Because of this, Canon says it was hard or impossible to stop false colors or color moire from occurring, but there were processes that could suppress it at the cost of image degradation — resolution and color reproducibility would deteriorate. But thanks to the deep learning technology it developed, Canon says that it has a new processing capability for color interpolation called Neural Network Demosiac.
“Erroneous interpolation is suppressed by focusing on subjects that are difficult to guess in color interpolation processing,” Canon says.
“False colors on striped shirts, jaggies that often stand out in oblique lines, and moire and false colors that stand out in pet photos can be accurately interpolated to improve resolution and color reproducibility.”
Canon says that its deep learning technology can “strongly suppress” false colors that occur when shooting striped shirts, for example.
Finally, Canon’s neural network deep learning is able to correct for problems that occur due to issues with lenses. Even with high-quality optics that use multiple concave and convex lenses, aspherical lenses, and special materials, Canon says that it is impossible to correct for all aberrations completely. To make up for whatever can’t be corrected, its Neural Network lens Optimizer is able to correct these image degradations and can greatly improve how much resolution an image appears to have.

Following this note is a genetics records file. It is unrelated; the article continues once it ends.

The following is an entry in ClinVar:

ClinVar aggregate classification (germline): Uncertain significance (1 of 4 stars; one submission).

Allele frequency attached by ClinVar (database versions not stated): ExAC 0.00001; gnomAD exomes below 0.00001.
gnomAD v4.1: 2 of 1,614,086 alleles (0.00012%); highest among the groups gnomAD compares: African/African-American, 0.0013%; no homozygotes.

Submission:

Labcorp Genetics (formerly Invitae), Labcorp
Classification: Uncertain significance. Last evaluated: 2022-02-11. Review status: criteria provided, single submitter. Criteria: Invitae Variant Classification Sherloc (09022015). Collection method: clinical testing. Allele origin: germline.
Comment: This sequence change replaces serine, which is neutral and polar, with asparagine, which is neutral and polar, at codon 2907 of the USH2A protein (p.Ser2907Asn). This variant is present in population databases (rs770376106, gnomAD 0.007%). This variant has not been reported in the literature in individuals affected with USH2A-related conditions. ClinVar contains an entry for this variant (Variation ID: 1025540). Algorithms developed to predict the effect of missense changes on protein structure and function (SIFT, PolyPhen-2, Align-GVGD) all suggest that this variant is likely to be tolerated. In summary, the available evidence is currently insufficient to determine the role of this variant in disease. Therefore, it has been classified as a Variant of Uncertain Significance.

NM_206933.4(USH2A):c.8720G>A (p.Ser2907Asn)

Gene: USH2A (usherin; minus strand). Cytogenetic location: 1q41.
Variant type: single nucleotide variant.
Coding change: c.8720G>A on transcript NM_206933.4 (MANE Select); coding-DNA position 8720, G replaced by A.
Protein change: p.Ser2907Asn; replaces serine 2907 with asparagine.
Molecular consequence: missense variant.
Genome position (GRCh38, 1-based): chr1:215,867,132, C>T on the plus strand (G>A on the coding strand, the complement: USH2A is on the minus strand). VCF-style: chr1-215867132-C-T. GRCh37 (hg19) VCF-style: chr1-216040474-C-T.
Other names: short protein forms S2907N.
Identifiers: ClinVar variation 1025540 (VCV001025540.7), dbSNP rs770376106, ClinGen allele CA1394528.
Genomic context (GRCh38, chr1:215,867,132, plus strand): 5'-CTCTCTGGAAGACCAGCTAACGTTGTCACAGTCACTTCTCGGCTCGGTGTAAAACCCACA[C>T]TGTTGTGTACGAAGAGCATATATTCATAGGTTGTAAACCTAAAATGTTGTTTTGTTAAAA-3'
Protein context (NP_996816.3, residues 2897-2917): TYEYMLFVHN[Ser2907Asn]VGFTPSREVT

“Using simulation technology based on the design values for each lens, we created a large number of high-precision pairs of student images with aberrations and diffraction blur and teacher images without them,” Canon explains.
“Using these as training data for deep learning, we succeeded in correcting various blurring that occurs in details when we want to clearly depict the periphery of an image, such as when shooting landscapes or astronomical objects. In addition, it is now possible to correct only the bokeh without increasing the noise that was amplified when correcting the bokeh.”
This technology can also fix blurring that can occur at edges of a frame, especially with photos of the night sky. While chromatic aberration is one of the easiest problems to fix, Canon’s neural network also addresses this problem.
“By combining the three areas of image correction realized by deep learning image processing technology, it is possible to perform a higher level of correction than by performing them individually, achieving a significant improvement in image quality such as the depiction of details and the three-dimensional effect of photographs,” Canon says.
Canon doesn’t clarify if this technology will have to be applied to images after they have already been shot on a computer or if it has plans to build this technology into its cameras. It also doesn’t specify when photographers might have access to the technology. Canon’s full explanation of its deep learning technology can be found on its website, though the entire piece is in Japanese and, at the time of publication, not available in any other language.
Image credits: Canon